The contract will be signed on Thursday giving a German-UK consortium the go-ahead to build another eight satellites for Galileo - Europe's version of GPS.
This latest batch - assuming no launch failures - would take Galileo to the status of a full network with spares.
The deal will be done here at the Paris Air Show.
OHB, as prime contractor, will sign the paperwork with the European Space Agency. Esa acts as the technical and procurement agent for the European Commission, which owns Galileo.
So far, so good. But then comes the thorny issue of Brexit.
It is highly unlikely that SSTL, which assembles the timing and navigation payloads on the spacecraft at its Surrey factory, will have completed its share of the production effort by Friday 29 March, 2019 - the date for Britain's withdrawal from the EU.
That's problematic because there are restrictions on "third countries" working on classified EU information and technologies - which Galileo incorporates, specifically in the form of PRS.
Short for Public Regulated Service, this is a restricted, robust and high-precision signal that Galileo satellites will be transmitting to be used by government agencies.
In short, unless some way can be found to surmount the third country matter, it will become "illegal" for this classified work to continue in Guildford. Other work could, but not PRS.
You might ask therefore why SSTL was given the work as part of the OHB-led consortium knowing that Brexit is on the horizon? But the UK remains a member of the EU until it leaves, and as such its companies must be treated no differently than any other European firm in a tender process.
To display any bias would invite a legal challenge that has only one outcome. OHB-SSTL won the satellites fair and square.
Europe's Galileo system under construction
- A project of the European Commission and the European Space Agency
- 24 satellites constitute a full system, but it will have six spares in orbit also
- Spacecraft have been launched in batches of two, but now go four at a time
- Galileo will work alongside the US-owned GPS and Russian Glonass systems
- Completed Galileo promises real-time positioning down to a metre or less
- It should deepen and extend high-value markets already initiated by GPS
So, the pair of them, Esa, the European Commission and the UK government now have just over a year and a half to figure this one out.
For their part, British ministers seem very keen to keep the country inside the Galileo programme.
Continued collaboration on major science, research and technology initiatives was stated as one of the guiding principles in the Brexit White Paper last year. Galileo was named as an example.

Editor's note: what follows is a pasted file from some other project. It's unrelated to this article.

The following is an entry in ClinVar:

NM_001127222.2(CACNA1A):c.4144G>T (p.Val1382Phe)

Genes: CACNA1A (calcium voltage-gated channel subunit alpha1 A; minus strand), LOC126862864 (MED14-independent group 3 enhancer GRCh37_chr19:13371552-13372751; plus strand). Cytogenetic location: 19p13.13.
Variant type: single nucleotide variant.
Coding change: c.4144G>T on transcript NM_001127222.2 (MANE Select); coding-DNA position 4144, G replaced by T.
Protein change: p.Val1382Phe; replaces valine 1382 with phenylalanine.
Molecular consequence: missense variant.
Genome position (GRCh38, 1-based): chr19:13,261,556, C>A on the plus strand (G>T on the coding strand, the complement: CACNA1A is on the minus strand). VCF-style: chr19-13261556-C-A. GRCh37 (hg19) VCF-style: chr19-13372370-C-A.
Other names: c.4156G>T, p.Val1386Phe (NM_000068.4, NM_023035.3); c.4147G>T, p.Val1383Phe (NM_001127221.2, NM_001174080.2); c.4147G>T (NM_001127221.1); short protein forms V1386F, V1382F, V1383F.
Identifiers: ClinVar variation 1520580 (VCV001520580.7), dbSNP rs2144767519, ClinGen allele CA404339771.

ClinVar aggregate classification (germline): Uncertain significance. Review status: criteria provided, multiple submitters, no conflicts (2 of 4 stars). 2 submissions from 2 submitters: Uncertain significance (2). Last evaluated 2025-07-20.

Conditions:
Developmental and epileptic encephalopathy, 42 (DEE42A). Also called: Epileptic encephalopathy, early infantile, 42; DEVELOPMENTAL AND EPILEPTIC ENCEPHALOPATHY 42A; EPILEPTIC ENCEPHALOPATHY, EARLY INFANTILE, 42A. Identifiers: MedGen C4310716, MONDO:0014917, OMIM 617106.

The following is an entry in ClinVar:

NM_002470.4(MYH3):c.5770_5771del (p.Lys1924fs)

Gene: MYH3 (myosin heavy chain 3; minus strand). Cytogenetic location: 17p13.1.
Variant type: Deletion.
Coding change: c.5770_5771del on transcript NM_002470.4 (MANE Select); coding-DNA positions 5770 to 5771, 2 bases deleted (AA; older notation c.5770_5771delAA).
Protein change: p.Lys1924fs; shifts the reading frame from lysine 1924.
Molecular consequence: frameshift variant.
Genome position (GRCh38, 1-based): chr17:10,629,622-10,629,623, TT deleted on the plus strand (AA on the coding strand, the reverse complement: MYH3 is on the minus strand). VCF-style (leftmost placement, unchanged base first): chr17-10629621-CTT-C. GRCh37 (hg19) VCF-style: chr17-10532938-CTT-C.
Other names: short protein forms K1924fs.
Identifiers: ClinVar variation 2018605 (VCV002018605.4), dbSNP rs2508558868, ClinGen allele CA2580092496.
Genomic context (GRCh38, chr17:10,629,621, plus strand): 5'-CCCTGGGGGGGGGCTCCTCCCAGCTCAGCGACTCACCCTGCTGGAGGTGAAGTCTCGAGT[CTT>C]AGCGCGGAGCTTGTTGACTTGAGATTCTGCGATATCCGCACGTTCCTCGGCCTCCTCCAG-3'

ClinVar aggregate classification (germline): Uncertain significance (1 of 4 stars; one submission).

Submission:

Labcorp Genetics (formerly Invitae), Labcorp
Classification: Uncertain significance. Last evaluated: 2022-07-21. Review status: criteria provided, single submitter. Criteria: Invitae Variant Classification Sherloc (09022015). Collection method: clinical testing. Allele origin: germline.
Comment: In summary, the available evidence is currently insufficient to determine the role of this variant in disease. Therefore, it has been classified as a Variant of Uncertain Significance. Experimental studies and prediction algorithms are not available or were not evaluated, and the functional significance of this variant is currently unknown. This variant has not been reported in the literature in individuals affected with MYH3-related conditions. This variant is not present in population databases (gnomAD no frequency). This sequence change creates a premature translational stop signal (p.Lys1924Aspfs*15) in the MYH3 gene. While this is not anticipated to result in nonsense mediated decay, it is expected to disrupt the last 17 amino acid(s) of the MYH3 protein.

No wonder. Satellites were recently touted as one of the "eight great technologies" that could help rebalance a services-heavy economy and deliver strong growth. Indeed, the UK space sector has outperformed the economy as a whole for quite some time now.
Esa and the Commission likewise are loath to lose the services of SSTL, which now has unrivalled expertise in what it does. Dropping SSTL on Brexit day would bring programmatic delay, as well as increased risk and cost to Galileo. And remember, this is a project that is already many years behind schedule and substantially beyond the budget originally envisaged for it.
The incentives are there on all sides to make something happen, but what?
As for so much that's related to Brexit, the clock is ticking.
The obvious solution is that the Commission and the UK reach an early deal or some transitional arrangement that allows the German-UK consortium to continue as before, moving components and people seamlessly between them across the Channel. But there is no guarantee at this stage that such an outcome will arrive in time.
Some creative solutions have been floated, such as SSTL setting up a subsidiary in an EU-27 member state (perhaps down the road from OHB in Bremen) to conduct sensitive work there; or for it to use its parent company in some way. This is the pan-European aerospace giant Airbus.
However, this may not be so straightforward either, not least because in some EU countries only their nationals are permitted to work on classified technologies. This could still frustrate the Guildford team in doing its job.
For everyone's sake, a satisfactory outcome must be found.
'Internet of things'
Positioning, navigation and timing (PNT) technologies are getting "under the skin" of everyday life, as every smartphone and every prototype driverless car will testify. And there are huge economic possibilities that have barely been imagined, let alone tapped.
I'm thinking here of the coming "internet of things", where absolutely everything is connected and all elements of a network know precisely where they are in relation to each other - even inside buildings and underground.
It's reckoned that by 2030, the global market in navigation services, equipment and applications will be worth some €250bn a year. As a developed, hi-tech bloc, Europe should expect to take a third share in that activity - about €70-80bn annually. It’s nowhere near that level currently. It can and should be doing better.
It's going to look a bit strange if the country most invested in helping to scope the next-generation of Galileo suddenly finds itself not fully inside the first generation.
*Esa and the EU are separate legal entities, although they share many of the same member states. They cooperate under a framework agreement. The Commission relies on the technical competence of Esa to manage the EU's two big space programmes - Galileo and the Copernicus Sentinel Earth-observation satellites.